Under this severity, nobody with brain damage is a person, and Alzheimer's, so often misreferred to as a mental illness, involves a catastrophic form of brain damage.
Materialists would contend that there is no soul, that we are only a kind of organic machine, our notion of a unique self misguided. It's difficult not to be convinced by this idea, seeing Nancy's selfhood warp and flicker and wane as the disease colonizes her. It's not good - not even for privileged bystanders, counting their blessings - to see a self under attack. We prefer to think of our selves as something original in the world, inviolate, in de pen dent of our physical bodies. The idea that we are biochemistry, and that's all, that thoughts and feelings are produced by neurons, that neurons can die and our selves die with them . . . that's a deeply undermining idea. It's far more comforting to contend that Nancy's soul, her essential self, remains intact beyond the reach of her struggle to think and express herself, and will be liberated and restored by immortality. I try hard to believe this when I see her, alone in the dayroom in the nursing home, sitting rubbing her hands together and muttering. I can't help wondering what she's thinking. Is she thinking? Is she having a dialogue with her disease, negotiating with it in some way, aware of the great buried store of memory, her past, her self, glimpsed under the tangles of Alzheimer's like a ruined house under the suffocating grip of ivy?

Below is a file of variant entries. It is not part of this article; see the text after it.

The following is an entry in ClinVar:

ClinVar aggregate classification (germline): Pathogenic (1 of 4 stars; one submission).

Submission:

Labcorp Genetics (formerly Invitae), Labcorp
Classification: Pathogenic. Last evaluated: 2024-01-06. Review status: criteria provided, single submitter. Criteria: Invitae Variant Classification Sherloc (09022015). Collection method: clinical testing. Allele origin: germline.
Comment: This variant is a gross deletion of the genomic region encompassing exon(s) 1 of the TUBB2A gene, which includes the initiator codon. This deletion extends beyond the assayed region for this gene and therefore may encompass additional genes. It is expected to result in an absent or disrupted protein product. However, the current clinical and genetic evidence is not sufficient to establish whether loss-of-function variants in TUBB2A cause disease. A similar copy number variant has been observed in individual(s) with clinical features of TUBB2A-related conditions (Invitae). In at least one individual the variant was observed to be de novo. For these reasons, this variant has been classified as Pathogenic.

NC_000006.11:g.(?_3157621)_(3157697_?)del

Now that she's at one remove from us again, it's easy to love her, and where love falters, guilt is primed and ready to fill its place.
Copyright © 2010 by Andrea Gillies
From the book Keeper by Andrea Gillies, published by Broadway Books, a division of Random House, Inc. Reprinted with permission.
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